April 21, 2014 – Which will it be? Will we regenerate organs using stem cells and switching on genes to rebuild diseased or damaged organs? Or will we take a patients own cells and bio-print organs using 3D printers? Both technologies are showing promise based on recent reports.
Regenerative Technological Advances
Scientists at Scotland’s University of Edinburgh have recently successfully regenerated the thymus gland in a mouse. The thymus is part of the immune system and when damaged can lead to opportunistic infections taking hold with the body unable to fight off the disease.
How did they accomplish regenerating this organ? They targeted a protein, called Forkhead Box Protein N1, or FOXN1. The absence of this protein is correlated with T-cell immunodeficiency. FOXN1 is commonly produced by thymus cells. By introducing a large quantity of the protein to stem cells the team was able to rebuild a functioning thymus. This is important because whether you are a mouse or a human, your thymus deteriorates as you age. By making improvements to the organ through protein regenerative techniques it means for both mice and men better immunity for the elderly.
Bio-printing of Organs
Two recent reports indicate that medical researchers are making progress in constructing organs using 3D printing technology. The first comes from the University of Louisville, in Kentucky, where a team has printed human heart valves and veins with cells. Their goal is to assemble a bio-printed heart using a patient’s own cells. They expect to have their first finished product which they call the “bioficial heart” within the next 3 to 5 years.
What are the challenges? Integrating all the various tissues they create so that they work in conjunction. A bioficial heart would have none of the issues of heart transplants where a lifetime regimen of anti-rejection drugs are necessary.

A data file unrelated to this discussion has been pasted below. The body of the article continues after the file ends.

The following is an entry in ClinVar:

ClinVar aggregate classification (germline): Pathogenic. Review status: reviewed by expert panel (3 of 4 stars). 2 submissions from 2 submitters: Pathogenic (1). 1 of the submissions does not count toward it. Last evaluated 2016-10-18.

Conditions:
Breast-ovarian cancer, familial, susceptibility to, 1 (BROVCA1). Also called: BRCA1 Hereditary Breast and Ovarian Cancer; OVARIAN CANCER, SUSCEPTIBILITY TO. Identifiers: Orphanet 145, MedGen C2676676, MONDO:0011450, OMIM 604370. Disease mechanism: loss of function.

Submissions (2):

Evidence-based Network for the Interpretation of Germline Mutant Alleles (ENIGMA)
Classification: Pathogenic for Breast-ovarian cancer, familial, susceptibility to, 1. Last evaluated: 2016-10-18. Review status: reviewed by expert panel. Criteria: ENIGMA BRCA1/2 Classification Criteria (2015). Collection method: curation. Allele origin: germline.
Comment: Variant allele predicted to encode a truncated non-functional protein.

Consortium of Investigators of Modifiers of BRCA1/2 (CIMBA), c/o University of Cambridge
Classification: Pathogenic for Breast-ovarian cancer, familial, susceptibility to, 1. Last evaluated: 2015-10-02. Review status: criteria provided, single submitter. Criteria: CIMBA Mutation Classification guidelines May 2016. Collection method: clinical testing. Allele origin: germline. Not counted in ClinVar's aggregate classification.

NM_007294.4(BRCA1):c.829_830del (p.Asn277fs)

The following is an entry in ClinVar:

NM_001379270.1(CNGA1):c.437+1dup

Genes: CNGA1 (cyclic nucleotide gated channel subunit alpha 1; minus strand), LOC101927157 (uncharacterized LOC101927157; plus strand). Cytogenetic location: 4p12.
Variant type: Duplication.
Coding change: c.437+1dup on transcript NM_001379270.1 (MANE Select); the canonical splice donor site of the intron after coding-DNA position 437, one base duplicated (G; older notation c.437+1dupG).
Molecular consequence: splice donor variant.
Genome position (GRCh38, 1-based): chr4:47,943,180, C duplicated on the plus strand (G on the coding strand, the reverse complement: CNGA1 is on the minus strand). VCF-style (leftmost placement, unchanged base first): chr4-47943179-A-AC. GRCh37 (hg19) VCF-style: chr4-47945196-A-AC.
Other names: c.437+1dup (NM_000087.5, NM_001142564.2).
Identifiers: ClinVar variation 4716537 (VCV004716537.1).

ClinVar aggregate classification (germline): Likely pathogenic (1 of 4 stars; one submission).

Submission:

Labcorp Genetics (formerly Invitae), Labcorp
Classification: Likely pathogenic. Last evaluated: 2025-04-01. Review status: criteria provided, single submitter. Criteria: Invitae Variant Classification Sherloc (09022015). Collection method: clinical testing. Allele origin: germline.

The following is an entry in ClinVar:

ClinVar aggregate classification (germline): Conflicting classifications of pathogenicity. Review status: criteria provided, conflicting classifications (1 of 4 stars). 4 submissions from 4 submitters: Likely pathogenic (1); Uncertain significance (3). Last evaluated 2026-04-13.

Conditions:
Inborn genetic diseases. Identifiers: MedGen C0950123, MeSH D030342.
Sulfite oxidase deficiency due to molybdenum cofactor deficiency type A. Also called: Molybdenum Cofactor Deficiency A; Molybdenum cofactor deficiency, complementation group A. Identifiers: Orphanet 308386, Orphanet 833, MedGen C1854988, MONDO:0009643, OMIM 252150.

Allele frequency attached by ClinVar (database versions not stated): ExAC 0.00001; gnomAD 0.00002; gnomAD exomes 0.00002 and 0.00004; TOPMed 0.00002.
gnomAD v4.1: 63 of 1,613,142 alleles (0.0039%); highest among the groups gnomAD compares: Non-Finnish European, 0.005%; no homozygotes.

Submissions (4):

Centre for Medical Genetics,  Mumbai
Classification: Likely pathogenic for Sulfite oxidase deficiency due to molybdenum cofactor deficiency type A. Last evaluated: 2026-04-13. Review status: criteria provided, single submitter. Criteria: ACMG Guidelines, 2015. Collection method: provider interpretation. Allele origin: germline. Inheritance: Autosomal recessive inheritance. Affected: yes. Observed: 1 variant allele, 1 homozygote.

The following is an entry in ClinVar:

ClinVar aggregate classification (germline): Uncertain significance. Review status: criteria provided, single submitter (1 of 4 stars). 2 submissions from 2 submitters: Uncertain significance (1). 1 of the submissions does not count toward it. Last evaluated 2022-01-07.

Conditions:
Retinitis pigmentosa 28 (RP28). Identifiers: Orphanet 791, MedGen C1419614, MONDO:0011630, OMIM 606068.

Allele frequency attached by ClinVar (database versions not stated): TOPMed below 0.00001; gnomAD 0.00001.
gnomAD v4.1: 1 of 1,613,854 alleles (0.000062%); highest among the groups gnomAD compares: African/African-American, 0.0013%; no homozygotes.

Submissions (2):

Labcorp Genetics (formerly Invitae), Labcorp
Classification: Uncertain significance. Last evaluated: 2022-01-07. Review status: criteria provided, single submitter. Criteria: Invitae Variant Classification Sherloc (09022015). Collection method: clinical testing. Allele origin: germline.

How do you print a heart? You begin with a 3D computer model and donor cells from the patient. The 3D printer then uses a mixture of a gel and the living cells to build the heart in layers.
The second report comes from Tokyo University in Japan where researchers are printing artificial bones using a 3D printer. In this case the Japanese are using a bone substitute, calcium phosphate, a substance that is found in bone and teeth. The artificial bones the printer creates fuse with a patient’s natural bones over time with no complications. It is hoped that the team, which has applied for regulatory approval of its bone 3D printer, to make it commercially available by 2015.
NEXT21K.K, a Japanese medical research company, has collaborated with the University in building the printer which has shaping accuracy up to 0.1 millimeters (0.0039 inches). The technology if successful after a series of trials planned for the next 10 months, should make surgical bone grafts obsolete and should prove to be useful in restoring bone that has been removed because of cancer.
What will be interesting to see in the future is if 3D bone printing eventually leads to an inventory of spare bone parts for patients. Imagine an athlete breaking a leg and having inventory on hand to quickly repair the fracture either by printing a graft or replacing the entire bone with an exact match.
Bio-printing an organ or a section of bone while regenerating a gland appear to be complimentary technologies, each capable of solving different medical conditions.
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